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Inge II of Norway
Original name: Inge Baardsson
Birth: 1185
Death: Apr. 23, 1217
Trondheim
Sør-Trøndelag fylke, Norway

Norwegian Monarch. His reign was from 1204 to 1217 during a time of internal civil wars, primarily between the two main political parties, the Bagler and the Birkebeiner. He was an early supporter of King Sverre, who was the leader of the Birkebeiner party. When King Sverre died in 1202, his son, Haakon (who was crowned king as Haakon III upon Sverre's death), and his grandson, Guttorm, died within two years, leaving the Birkebeiner party without any direct successors to ascend the throne. The Bagler party determined to exploit the situation and seize power by launching an invasion at Viken under their leader, Erling Steinvegg. The Birkebeiner party needed a strong leader to rule and oppose the Bagler threat and sought to enlist Earl Haakon the Crazy, who was Inge's older half-brother. However, Erik, the Archbishop of Nidaros (now Trondheim), and the farmers from the Trondelag region of Norway, insisted on choosing Inge who had previously ruled in Trondelag. A compromise was reached, and in 1204 Inge became king and Earl Haakon became the leader of the army and received half of the royal income. Over the next four years, intense fighting continued between the Bagler and Birkebeiner parties. The Baglers controlled the Viken area which included the cities of Oslo and Tonsberg and the Birkebeiners, under King Inge controlled the Trondelag area, which included the city of Nidaros, while the city of Bergen changed hands several times. On April 23, 1206, the Baglers attacked the city of Nidaros while Inge was attending the wedding celebration of his sister, and he barely escaped with his life by swimming the Nidelva River in frigid temperatures, which left him in poor health for the rest of his life. Shortly afterward, the Birkebeiners countered by successfully attacking the Bagler stronghold of Tonsberg, but the conflict continued without either side able to score a decisive victory. In the autumn of 1207, Archbishop Tore of Nidaros and Bishop Nikolas of Oslo started negotiations for a peaceful settlement between the warring political parties. They successfully brought about a meeting between the Birkebeiner King Inge, the Bagler King Philippus Simonsson, and Earl Haakon at Kvitsoy in the autumn of 1208, and a treaty was signed where Philippus agreed to relinquish his title of king along with his royal seal. Philippus would remain in control of eastern Norway with the title of Earl, and Earl Haakon would control western Norway, with both subservient to King Inge, the overall ruler. The treaty held for the remainder of Inge's reign; however, Philippus did not keep his end of the bargain and continued to use the title of king and kept his royal seal. Earl Haakon also made several attempts to declare himself king as well, which Inge refused to accept. Instead, an agreement was drawn up between Inge and Haakon in which the surviving brother would inherit the other's lands, while a legitimate son of either would inherit them both. Earl Haakon died in late 1214 and Inge took over his part of the kingdom. In 1217, Inge became ill at Nidaros and before he died, he appointed his younger half-brother, Skule Baardsson, earl and leader of the army. He was succeeded to the throne by the 13-year-old Haakon Haakonsson, an illegitimate son of King Haakon III, who had been raised at the courts of King Inge and Earl Haakon since they became aware of his existence in 1206. (bio by: William Bjornstad)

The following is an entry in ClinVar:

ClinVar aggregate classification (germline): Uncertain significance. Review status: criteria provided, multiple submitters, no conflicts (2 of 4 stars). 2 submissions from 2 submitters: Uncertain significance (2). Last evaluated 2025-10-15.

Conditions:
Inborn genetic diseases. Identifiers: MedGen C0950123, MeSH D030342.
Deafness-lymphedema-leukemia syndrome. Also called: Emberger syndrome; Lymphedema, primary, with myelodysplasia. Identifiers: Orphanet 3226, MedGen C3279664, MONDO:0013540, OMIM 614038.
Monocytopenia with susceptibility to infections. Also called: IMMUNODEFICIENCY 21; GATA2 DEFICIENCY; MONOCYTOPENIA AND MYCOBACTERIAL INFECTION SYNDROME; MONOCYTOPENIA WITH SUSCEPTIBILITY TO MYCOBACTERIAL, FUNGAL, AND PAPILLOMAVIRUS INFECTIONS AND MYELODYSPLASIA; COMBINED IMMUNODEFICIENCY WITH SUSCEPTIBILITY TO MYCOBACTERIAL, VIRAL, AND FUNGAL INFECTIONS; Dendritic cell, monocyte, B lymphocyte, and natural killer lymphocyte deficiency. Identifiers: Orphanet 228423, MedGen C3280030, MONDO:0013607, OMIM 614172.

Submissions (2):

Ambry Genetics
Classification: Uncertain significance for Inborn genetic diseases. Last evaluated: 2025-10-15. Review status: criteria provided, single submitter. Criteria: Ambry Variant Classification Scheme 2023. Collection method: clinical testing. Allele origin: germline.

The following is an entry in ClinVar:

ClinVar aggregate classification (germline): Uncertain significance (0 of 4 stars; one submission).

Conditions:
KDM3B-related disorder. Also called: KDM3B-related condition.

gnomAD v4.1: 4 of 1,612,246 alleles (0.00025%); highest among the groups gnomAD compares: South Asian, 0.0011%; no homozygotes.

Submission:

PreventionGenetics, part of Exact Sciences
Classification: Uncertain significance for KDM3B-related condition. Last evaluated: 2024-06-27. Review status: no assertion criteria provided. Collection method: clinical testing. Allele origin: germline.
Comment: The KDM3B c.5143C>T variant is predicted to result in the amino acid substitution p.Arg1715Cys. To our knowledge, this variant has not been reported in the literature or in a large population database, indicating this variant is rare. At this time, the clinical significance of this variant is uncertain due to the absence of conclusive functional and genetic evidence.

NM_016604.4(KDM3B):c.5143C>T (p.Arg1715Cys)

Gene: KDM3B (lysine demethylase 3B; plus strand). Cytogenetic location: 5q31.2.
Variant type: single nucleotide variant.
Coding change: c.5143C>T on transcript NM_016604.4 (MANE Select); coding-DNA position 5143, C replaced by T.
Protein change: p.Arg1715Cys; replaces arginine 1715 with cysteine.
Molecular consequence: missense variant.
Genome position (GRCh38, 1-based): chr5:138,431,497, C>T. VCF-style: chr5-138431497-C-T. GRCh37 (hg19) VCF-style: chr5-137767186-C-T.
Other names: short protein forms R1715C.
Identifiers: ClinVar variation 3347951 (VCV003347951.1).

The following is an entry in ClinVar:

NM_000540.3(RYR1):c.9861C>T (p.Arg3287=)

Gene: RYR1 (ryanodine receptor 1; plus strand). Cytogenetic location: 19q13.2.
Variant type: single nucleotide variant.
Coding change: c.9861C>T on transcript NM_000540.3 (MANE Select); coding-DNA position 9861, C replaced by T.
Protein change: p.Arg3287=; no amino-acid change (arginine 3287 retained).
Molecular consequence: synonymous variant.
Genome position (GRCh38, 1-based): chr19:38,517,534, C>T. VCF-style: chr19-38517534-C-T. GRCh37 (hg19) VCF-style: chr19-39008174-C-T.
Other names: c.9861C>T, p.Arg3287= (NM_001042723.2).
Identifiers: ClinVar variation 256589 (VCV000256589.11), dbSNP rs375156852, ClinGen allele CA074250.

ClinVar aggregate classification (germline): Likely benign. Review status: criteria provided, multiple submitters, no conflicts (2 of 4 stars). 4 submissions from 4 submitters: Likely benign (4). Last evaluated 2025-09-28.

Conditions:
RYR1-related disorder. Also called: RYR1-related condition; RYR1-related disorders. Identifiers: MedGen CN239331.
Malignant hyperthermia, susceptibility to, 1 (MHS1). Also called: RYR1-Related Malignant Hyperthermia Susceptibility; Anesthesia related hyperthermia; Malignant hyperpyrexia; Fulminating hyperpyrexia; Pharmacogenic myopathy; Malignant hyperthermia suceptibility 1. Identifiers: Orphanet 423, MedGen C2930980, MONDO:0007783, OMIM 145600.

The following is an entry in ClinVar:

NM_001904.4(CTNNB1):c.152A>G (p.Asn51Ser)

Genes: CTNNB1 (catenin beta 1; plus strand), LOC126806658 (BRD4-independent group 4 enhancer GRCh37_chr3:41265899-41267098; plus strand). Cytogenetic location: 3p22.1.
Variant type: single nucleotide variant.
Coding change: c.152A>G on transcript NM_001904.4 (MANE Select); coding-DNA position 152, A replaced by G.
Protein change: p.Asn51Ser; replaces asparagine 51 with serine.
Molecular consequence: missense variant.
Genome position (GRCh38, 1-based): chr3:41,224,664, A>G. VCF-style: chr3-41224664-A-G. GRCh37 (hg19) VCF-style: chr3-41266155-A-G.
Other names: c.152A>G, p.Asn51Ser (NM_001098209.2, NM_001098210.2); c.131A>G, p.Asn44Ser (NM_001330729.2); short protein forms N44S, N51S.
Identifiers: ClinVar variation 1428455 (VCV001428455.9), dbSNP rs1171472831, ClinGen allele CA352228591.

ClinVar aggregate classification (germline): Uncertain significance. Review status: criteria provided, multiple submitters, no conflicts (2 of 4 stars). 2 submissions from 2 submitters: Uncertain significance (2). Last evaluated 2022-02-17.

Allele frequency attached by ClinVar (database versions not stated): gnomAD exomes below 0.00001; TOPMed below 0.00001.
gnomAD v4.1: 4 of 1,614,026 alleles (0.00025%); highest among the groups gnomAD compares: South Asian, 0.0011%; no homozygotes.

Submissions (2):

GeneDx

Burial:
Domkirkegården
Trondheim
Trondheim kommune
Sør-Trøndelag fylke, Norway
 
Maintained by: Find A Grave
Originally Created by: William Bjornstad
Record added: Nov 29, 2011
Find A Grave Memorial# 81195140
Inge II of Norway
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Added by: Creative Commons
 
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- Jeanie
 Added: Feb. 6, 2013
Rest in peace.
- Ken MacLeod
 Added: Aug. 7, 2012

- Scotvik
 Added: Apr. 23, 2012
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